One thing that you may always wonder quietly or out loud when going to any of the coastal beaches is that you wonder if there are any sharks? From all the first JAWS movie, the many shark movies on SYFY channel, the periodic news you see where somebody was attacked by a shark while at the beach, swimming, or surfing.

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Most shark attacks occur less than 100 feet from the shore mainly around popular beaches in North America (especially Florida and Hawaii), Australia, and South Africa.

Shark Attack Facts

“If you don’t bother them, they won’t bother you.” This is one of the rules that applies to wild animals. According to the International Shark Attack File (ISAF), the most common type of shark attack is a provoked attack, where sharks become aggressive when disturbed or approached when, for example, divers go near their hangouts or try to grab them.

However, unprovoked shark attacks also occur. So why do they attack even when humans aren’t doing anything?

Some researchers think that sharks may have acquired a taste for humans after having repeatedly consumed human flesh, meaning they consider humans as prey and deliberately go after us. More scientists, however, believe that unprovoked shark attacks are cases of mistaken identity, where sharks mistake humans for their regular prey, either because of our actions in the water or our appearance. This explains why most shark attacks are catch-and-release or hit-and-run. The shark attacks, grabs a bite and then, realizing its mistake, leaves. Unfortunately, shark teeth are so large and powerful that one bite is often enough to result in death.

Yes, sharks do attack humans, but of over the 480 species of sharks known to humans, only thirty-four of these have been implicated in unprovoked shark attacks since 1580. Of these, only twelve have killed humans and only three species have victims that figure in the double digits. Combined, these three species accounts for more than 85% of all the recorded fatal unprovoked attacks throughout history. They are the great white shark, the bull shark and the tiger shark.

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The bull shark is dangerous because it likes to live in shallow waters, both saltwater and freshwater, and therefore often comes in contact with humans.

The tiger shark is responsible for a higher number of total unprovoked attacks than bull sharks — 101. However, the bull shark has a higher record of fatalities — twenty-eight compared to the tiger shark’s twenty-six.

The tiger shark is dangerous because of its voracious appetite. In fact, the tiger shark is considered the “garbage collector” of the ocean, because it eats just about anything. Even rats, cats and horses have been found in the stomachs of tiger sharks, along with tires and license plates! Because of this, tiger sharks do not always swim away after one bite from a human but stay to finish the meal. Not a very comforting thought, is it?

The great white shark alone is responsible for a third of all known shark attacks, with a total of 279, seventy-eight of which were fatal.

The great white shark can grow over 20 feet (6.1 meters) long and weigh over 7000 pounds (3175 kilograms). It is a fierce predator, eating other sharks, dolphins, small whales, seals, sea lions, sea turtles, sea otters and seabirds. It hunts using its keen sense of smell, able to detect even just a single drop of blood in ten billion drops of water! It also hunts by detecting electric signals using a special organ, called the ampullae of Lorenzini.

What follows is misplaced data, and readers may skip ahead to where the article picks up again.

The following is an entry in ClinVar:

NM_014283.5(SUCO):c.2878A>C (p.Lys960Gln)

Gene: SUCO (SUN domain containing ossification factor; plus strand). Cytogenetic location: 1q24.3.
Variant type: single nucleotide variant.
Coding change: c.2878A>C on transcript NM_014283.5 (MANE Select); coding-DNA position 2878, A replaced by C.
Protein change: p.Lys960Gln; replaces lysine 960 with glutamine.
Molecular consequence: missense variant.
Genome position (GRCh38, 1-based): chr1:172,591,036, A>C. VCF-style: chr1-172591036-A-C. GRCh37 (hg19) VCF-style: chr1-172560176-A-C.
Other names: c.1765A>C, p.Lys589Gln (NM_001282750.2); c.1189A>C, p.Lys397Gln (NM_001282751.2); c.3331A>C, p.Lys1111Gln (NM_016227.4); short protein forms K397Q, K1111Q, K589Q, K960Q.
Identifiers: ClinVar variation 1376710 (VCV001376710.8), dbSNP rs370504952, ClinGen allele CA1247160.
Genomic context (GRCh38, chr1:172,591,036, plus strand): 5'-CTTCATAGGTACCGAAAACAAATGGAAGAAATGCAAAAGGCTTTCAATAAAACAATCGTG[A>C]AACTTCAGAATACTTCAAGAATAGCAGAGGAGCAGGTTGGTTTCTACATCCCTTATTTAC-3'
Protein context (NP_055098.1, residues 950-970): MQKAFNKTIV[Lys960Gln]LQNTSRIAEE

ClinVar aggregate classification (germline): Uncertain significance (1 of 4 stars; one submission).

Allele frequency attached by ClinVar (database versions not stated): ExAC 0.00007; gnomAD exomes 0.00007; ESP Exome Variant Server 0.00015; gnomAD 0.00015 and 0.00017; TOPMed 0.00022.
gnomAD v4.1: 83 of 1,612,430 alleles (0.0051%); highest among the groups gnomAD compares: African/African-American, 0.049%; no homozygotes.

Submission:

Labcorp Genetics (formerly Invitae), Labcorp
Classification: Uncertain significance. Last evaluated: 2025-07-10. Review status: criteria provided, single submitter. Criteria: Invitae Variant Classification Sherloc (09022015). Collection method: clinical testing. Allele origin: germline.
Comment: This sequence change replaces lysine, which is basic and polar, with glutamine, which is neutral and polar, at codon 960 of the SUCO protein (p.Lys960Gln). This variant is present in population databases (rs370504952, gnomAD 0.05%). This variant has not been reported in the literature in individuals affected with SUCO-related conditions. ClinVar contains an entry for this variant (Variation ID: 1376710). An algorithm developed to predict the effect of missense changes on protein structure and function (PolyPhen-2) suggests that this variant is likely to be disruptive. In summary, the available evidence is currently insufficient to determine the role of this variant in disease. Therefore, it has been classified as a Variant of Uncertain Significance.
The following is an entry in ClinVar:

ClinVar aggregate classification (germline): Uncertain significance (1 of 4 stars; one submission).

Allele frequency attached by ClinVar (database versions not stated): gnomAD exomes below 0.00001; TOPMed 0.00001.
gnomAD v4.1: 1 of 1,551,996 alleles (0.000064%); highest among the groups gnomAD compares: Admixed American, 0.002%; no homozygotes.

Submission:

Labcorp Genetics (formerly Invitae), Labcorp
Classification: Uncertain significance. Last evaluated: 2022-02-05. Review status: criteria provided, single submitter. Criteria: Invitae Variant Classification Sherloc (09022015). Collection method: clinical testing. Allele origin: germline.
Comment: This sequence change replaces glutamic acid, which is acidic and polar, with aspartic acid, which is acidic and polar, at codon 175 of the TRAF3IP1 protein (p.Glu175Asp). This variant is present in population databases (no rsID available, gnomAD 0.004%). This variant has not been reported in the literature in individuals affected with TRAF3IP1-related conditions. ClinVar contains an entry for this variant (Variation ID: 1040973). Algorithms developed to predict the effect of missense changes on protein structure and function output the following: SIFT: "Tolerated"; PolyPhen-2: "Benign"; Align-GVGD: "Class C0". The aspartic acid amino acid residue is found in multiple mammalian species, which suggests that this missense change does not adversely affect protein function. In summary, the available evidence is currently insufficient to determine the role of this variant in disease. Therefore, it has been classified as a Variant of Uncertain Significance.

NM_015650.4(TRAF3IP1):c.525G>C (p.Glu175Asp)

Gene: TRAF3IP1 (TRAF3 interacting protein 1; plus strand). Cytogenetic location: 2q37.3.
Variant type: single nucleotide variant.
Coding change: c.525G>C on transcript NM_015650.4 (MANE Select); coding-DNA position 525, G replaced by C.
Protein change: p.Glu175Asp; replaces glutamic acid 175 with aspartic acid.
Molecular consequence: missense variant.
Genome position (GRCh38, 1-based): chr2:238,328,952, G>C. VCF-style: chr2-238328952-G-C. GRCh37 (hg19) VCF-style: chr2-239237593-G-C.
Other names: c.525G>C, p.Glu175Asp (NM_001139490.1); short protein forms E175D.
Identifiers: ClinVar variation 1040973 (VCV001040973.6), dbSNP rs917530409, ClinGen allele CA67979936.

What makes the great white shark so dangerous? It’s because it is such an excellent hunter and because of the size of its teeth. While the bull shark is known to have a more powerful bite force, great white sharks have three hundred razor-sharp teeth arranged in seven rows, each about 3 inches (7.6 centimeters) long.

Still, scientists insist that great white sharks are simply “sample biting” and are not out to get you. If you can get away after the first bite, then you can survive, even if it is at the cost of an arm or a leg.

Indeed, the great white shark is a terrifying creature and its record speaks for itself. However, some scientists believe that there is an even deadlier shark — the oceanic whitetip shark. It may have only ten recorded attacks to its name, but it is known to go after victims from sunken ships and crashed planes, going into a fearless feeding frenzy until there is no prey left. No survivors. No witnesses. No records.

Most Shark Infested Beaches


Coffin Bay, Australia

There were 14 shark attacks in Australia, one of which was fatal, in 2010, down from 21 in 2009. Although shark attacks happen all over in Australia, one of the most recent fatalities occurred in the waters off Coffin Bay, in south Australia. The numbers seem to be on pace for 2011. One of the most recent attacks occurred in February, when 49-year-old abalone diver Peter Clarkson was attacked by two great white sharks while fishing about 15 miles off the coast. His body was not recovered.

Surf Beach, north of Santa Barbara, Calif.

Shark attacks are relatively common in the waters off northern California, but one attack in central California in 2010 drew a lot of attention. Nineteen-year-old surfer Luke Ransom was catching large waves in the waters off Vandenberg Air Force base near Santa Barbara, when he was attacked by an 18-foot great white. The surfer did not get back to shore in time and bled to death.

New Smyrna Beach, Florida

There were 13 unprovoked shark attacks – one fatal – in Florida in 2010, statistically the most likely place in the world to get bitten by a shark. That likelihood shows no sign of abating this year. In addition to an attack on dive instructor Daniel Webb on June 12, the most recent attack was on a 19-year-old swimmer in New Smyrna Beach on June 6, the third person this year to get bitten by a shark in part of the so-called “red triangle.”